Emacs acts as if @code{HOME} were set to @samp{c:/utils/emacs}.  In
particular, that is where Emacs looks for the init file @file{_emacs}.
With this in mind, you can use @samp{~} in file names as an alias for
the home directory, as you would in Unix.  You can also set @code{HOME}
variable in the environment before starting Emacs; its value will then
override the above default behavior.

  Emacs on MS-DOS handles the directory name @file{/dev} specially,
because of a feature in the emulator libraries of DJGPP that pretends
I/O devices have names in that directory.  We recommend that you avoid
using an actual directory named @file{/dev} on any disk.

@node Text and Binary
@section Text Files and Binary Files
@cindex text and binary files on MS-DOS/MS-Windows

  GNU Emacs uses newline characters to separate text lines.  This is the
convention used on Unix, on which GNU Emacs was developed, and on GNU
systems since they are modeled on Unix.

@cindex end-of-line conversion on MS-DOS/MS-Windows
  MS-DOS and MS-Windows normally use carriage-return linefeed, a
two-character sequence, to separate text lines.  (Linefeed is the same
character as newline.)  Therefore, convenient editing of typical files
with Emacs requires conversion of these end-of-line (EOL) sequences.
And that is what Emacs normally does: it converts carriage-return
linefeed into newline when reading files, and converts newline into
carriage-return linefeed when writing files.  The same mechanism that
handles conversion of international character codes does this conversion
also (@pxref{Coding Systems}).

@cindex cursor location, under MS-DOS
@cindex point location, under MS-DOS
  One consequence of this special format-conversion of most files is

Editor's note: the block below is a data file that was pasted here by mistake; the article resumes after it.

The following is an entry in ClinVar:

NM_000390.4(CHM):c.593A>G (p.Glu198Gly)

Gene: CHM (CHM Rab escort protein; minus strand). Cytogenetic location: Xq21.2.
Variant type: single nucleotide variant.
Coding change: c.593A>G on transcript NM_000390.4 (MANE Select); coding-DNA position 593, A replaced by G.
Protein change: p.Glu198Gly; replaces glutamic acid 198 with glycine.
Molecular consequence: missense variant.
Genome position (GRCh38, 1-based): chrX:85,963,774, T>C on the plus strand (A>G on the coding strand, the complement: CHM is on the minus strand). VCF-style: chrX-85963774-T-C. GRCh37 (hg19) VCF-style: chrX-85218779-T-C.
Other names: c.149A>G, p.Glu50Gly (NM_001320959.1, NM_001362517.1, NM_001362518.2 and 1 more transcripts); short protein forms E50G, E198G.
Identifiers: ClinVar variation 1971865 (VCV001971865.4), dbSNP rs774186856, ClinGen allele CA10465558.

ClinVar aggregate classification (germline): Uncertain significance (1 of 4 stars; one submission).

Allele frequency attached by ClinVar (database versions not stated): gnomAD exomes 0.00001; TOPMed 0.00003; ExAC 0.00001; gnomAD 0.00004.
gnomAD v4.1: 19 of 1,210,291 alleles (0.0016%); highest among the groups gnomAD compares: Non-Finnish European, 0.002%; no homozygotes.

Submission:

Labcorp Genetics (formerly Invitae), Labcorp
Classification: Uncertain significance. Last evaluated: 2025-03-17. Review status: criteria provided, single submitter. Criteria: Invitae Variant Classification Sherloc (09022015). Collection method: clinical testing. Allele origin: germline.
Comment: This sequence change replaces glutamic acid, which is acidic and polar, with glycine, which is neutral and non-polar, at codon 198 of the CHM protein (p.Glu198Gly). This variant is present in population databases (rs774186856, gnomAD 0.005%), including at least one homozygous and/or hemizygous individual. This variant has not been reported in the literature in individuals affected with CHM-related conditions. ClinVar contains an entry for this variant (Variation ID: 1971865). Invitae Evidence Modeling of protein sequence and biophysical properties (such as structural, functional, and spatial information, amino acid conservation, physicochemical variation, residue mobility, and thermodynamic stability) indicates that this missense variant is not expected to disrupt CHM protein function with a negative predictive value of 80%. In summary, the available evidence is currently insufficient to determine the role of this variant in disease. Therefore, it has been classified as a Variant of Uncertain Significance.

that character positions as reported by Emacs (@pxref{Position Info}) do
not agree with the file size information known to the operating system.

@vindex file-name-buffer-file-type-alist
  Some kinds of files should not be converted, because their contents
are not really text.  Therefore, Emacs on MS-DOS distinguishes certain
files as @dfn{binary files}, and reads and writes them verbatim.  (This
distinction is not part of MS-DOS; it is made by Emacs only.)  These
include executable programs, compressed archives, etc.  Emacs uses the
file name to decide whether to treat a file as binary: the variable
@code{file-name-buffer-file-type-alist} defines the file-name patterns
that indicate binary files.  Note that if a file name matches one of the
patterns for binary files in @code{file-name-buffer-file-type-alist},
Emacs uses the @code{no-conversion} coding system (@pxref{Coding
Systems}) which turns off @emph{all} coding-system conversions, not only
the EOL conversion.

  In addition, if Emacs recognizes from a file's contents that it uses
newline rather than carriage-return linefeed as its line separator, it
does not perform conversion when reading or writing that file.  Thus,